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Showing posts from February, 2017

Estimated 2016 ARC-CO Payments

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by Gary Schnitkey, Agricultural Economist - University of Illinois

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On February 23rd, the National Agricultural Statistical Service (NASS) released county yields for the 2016 crop year. With these yield estimates, fairly accurate estimates of 2016 Agricultural Risk Coverage at the county level (ARC-Co) can be obtained. We present maps showing estimated payments per base acre for corn, soybeans, and wheat. Also shown are maps giving 2016 county yields relative to benchmark yields. A table showing estimated payments per county in Illinois also is presented.



Procedures Payments for 2016 are still estimates and will vary from those presented here for the following reasons:

• Farm Service Agency (FSA) uses different yields than NASS when calculating ARC-CO payments. Where NASS data is available, the NASS yield generally will be higher than those used by FSA. As a result, estimated payments should be viewed as conservative.

• Market Year Average (MYA) prices are not known be…

Global Trade of Agricultural Commodities Expected to Grow

China purchases two-thirds of the soybeans traded on the planet.Over the next ten years, USDA expects global soybean trade to increase by 25% and that Chinese purchases will account for 85% of the increase. The numbers were presented at the Agricultural Outlook Forum in Washington D.C., (today, Thursday, Feb 23, 2017) by USDA Chief Economist Rob Johannson. He says the projections are based on the assumption the number of middle-class households in China will double to nearly 250 million by the year 2024, “Those households will start demanding more meat, protein, and processed foods in their diet. And looking to other potential markets that could provide significant new demands for food commodities, we note that the number of middle-class households in India is expected to triple by 2024.”Johannson says the United States has not had nearly as much success in opening new markets in India as it has in China. He thinks poultry, eggs, fruit, and milk have the greatest potential. The estima…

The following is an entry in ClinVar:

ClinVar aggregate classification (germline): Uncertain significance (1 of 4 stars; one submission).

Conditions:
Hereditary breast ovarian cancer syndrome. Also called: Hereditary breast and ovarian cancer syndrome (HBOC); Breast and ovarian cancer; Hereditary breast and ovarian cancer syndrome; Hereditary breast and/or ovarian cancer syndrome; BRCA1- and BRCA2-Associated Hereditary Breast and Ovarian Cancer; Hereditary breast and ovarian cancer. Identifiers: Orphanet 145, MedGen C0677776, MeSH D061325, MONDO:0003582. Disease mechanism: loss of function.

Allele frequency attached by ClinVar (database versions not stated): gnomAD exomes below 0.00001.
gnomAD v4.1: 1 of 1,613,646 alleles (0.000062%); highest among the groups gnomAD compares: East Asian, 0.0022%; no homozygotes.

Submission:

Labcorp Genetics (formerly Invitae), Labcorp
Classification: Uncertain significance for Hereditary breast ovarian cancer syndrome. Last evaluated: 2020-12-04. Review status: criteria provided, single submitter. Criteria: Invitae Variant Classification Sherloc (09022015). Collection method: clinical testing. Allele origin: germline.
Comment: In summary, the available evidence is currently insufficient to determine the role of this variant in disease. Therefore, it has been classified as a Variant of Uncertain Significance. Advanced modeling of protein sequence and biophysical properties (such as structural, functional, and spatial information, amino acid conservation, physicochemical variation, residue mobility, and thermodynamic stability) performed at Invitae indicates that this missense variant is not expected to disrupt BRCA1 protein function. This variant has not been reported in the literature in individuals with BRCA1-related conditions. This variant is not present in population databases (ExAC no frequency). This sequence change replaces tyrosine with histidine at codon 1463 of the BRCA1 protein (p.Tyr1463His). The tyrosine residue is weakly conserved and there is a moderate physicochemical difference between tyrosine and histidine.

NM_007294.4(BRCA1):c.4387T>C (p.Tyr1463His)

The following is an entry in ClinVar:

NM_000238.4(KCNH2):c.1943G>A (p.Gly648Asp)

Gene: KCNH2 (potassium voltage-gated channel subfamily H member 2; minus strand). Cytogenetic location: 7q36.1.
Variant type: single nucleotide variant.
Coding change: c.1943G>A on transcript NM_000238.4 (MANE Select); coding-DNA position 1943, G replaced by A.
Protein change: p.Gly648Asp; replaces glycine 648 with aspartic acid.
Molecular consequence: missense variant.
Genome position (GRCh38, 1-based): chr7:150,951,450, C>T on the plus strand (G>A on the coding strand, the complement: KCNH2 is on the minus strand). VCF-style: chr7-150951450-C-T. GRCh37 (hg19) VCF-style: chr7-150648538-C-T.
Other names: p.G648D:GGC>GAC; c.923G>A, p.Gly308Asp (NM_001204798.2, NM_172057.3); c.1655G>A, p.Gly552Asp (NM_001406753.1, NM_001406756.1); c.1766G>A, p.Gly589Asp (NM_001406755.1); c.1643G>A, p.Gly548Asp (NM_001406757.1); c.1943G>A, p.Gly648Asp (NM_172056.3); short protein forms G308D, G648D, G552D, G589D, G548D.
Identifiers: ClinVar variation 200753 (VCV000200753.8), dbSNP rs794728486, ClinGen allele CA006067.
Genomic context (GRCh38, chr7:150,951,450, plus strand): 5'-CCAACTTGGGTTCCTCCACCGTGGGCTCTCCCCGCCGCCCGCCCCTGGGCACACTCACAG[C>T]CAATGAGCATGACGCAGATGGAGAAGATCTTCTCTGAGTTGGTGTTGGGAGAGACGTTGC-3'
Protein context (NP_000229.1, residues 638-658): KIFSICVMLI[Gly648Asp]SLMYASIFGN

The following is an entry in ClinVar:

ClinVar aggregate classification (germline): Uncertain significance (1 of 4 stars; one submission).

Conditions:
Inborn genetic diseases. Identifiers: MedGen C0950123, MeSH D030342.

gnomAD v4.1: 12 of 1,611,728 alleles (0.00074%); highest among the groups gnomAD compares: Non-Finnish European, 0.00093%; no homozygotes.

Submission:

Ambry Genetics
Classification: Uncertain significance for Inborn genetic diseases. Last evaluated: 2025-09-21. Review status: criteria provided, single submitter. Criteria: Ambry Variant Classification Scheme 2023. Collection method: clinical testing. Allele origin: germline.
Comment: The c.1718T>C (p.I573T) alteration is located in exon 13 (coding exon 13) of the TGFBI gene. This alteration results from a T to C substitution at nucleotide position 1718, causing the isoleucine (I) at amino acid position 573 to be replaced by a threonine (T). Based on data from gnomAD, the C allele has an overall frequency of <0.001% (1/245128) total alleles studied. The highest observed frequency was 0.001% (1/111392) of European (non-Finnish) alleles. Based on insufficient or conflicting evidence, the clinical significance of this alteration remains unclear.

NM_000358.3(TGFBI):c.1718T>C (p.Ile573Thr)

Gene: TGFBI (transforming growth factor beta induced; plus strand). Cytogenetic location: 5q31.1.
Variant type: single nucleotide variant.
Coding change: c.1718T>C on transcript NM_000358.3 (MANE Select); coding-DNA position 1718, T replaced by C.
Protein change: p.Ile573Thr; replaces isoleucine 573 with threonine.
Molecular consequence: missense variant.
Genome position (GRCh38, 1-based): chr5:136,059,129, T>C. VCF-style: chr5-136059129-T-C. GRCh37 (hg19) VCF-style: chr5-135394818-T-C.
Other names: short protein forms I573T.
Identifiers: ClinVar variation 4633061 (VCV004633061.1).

February Application of NH3 O.K.

The warm weather in the Midwest has farmers itching to go to the field to get some pre-season work done. University of Illinois Extension Agronomist Emerson Nafziger says it is ok to apply anhydrous ammonia to corn acres. Nafziger says as long as soil conditions are good, a late winter anhydrous ammonia application should work just like a fall application.

2017 Corn Prospects | an interview with Todd Hubbs

sources
FarmDocDaily Article
Congressional Budge Office (CBO) Projections
USDA Long-Term Projections, February 2017by Todd Hubbs, Grain Markets Specialist - University of Illinois The time of year to develop corn balance sheet projections for the upcoming crop year is upon us. As we approach the halfway point of the 2016–17 marketing year, decision making regarding planting and new crop marketing get determined. The expectations for corn in the 2017 crop year put forth in this analysis show lower production leading to decreased ending stocks in 2017–18. The magnitude of reduced ending stocks provides important implications for corn prices moving through 2017–18.Current market consensus projects farmers to plant fewer corn acres in 2017 than the 94 million acres planted in 2016. As discussed previously, numerous factors point toward greater soybean acreage and lower corn acreage in 2017. These include lower winter wheat seedings, a lower cost of production for soybeans, and the current pe…

Casting a Data Science Company | an interview with Robb Fraley